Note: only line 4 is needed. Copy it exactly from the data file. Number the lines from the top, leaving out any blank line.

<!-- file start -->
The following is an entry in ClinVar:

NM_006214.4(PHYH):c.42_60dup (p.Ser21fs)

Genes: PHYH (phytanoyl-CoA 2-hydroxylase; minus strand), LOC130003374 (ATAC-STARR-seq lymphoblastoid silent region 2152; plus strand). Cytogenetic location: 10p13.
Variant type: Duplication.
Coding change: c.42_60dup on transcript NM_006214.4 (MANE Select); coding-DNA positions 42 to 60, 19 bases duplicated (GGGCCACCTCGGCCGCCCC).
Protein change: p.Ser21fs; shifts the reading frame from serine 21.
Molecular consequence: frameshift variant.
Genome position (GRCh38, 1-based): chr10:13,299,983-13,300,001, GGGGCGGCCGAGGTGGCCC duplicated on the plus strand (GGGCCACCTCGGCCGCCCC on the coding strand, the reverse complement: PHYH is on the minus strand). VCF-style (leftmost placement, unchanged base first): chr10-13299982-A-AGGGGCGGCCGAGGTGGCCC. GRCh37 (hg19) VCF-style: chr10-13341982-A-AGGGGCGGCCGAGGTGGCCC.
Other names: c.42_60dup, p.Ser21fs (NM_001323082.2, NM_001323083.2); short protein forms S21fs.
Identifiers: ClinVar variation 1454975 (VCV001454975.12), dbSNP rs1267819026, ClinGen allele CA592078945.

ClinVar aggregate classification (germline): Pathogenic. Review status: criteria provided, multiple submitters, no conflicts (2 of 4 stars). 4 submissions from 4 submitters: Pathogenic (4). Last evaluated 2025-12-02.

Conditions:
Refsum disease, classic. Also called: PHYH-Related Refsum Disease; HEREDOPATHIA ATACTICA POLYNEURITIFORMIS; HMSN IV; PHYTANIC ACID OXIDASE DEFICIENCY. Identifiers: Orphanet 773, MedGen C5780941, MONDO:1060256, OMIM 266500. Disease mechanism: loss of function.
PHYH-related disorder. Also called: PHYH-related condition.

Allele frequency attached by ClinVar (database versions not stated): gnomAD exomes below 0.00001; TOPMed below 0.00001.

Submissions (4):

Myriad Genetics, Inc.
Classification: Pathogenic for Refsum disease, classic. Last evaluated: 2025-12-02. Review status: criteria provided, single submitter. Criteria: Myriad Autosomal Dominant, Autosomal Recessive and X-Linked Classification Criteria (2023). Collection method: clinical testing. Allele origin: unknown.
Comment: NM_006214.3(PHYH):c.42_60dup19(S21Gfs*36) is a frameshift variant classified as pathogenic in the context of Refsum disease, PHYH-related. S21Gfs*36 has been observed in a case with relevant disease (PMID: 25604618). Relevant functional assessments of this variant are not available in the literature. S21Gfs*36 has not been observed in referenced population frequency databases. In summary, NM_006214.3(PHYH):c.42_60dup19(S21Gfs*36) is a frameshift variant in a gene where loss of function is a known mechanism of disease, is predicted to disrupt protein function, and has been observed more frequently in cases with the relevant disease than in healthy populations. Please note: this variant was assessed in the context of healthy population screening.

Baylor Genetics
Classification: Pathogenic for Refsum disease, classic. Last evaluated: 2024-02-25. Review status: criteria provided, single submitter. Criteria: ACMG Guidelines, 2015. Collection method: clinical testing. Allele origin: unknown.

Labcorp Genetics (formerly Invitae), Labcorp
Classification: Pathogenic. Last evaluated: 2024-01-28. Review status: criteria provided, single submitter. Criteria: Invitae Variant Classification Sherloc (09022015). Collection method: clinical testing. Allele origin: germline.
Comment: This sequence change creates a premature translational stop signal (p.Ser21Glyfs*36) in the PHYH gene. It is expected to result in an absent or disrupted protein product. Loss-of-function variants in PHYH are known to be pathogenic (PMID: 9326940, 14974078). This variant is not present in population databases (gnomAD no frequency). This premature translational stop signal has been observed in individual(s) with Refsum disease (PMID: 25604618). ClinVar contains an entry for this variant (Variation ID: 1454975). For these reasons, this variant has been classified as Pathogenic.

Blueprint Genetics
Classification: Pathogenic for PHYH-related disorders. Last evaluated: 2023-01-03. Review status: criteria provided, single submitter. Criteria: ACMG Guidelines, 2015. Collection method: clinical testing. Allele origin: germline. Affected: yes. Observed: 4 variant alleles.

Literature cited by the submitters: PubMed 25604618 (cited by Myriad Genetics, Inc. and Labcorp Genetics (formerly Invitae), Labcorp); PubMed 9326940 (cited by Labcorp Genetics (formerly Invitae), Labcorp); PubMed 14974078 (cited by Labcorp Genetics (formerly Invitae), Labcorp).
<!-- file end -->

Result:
Variant type: Duplication.